Secrecy haunts Swiss banks

March 17, 2009

, GENEVA, Mar 17 – Swiss bankers on Tuesday urged the government to adopt taxes and laws to restore the banking sector\’s competitiveness, after Switzerland caved in to pressure to ease banking secrecy.

"The new tax assistance policy will, to some extent, deprive our financial centre of a significant competitive advantage," the Swiss private bankers association said in a statement.

"It is now essential for Switzerland to move fast and adopt other measures – fiscal, regulatory, etc – aimed at restoring this competitiveness. Failing this, the whole country will pay the price," the association added.

It called on the government to obtain "equivalent advantages" from partner countries when negotiating deals on swapping information about tax evaders.

Private bankers generally cater exclusively for very wealthy clients.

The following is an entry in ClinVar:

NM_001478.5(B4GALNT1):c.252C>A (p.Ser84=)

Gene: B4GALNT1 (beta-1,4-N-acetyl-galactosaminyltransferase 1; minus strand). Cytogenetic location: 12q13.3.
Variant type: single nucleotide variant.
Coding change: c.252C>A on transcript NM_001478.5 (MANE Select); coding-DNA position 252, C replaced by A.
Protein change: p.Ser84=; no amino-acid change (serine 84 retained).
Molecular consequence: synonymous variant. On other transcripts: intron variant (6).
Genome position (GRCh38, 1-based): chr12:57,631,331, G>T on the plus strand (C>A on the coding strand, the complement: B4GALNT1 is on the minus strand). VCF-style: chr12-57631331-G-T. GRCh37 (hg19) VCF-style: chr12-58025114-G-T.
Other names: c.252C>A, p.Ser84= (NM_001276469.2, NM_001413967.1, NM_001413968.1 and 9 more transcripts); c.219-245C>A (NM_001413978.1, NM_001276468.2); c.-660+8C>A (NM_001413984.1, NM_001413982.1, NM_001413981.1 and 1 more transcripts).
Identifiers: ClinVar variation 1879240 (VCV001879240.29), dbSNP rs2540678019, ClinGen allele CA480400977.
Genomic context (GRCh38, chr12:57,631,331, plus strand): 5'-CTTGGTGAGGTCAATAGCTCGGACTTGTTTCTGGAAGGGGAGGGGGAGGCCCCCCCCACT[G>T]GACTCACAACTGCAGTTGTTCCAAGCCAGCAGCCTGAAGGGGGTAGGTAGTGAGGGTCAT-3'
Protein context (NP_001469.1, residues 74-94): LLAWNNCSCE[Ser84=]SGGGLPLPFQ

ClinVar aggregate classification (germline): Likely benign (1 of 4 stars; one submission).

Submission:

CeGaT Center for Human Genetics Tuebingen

Switzerland late last week gave in to mounting international pressure and said it would ease banking secrecy and swap information with foreign authorities to stamp out tax cheats.

On Monday, the government said in a written reply to a parliamentarian that the easing to banking secrecy could cost Swiss banks up to $12.25 billion in a "worst-case scenario".

However, the government added that the figure represented the total amount of assets held by foreigners in Switzerland and would assume that they all withdrew their money.


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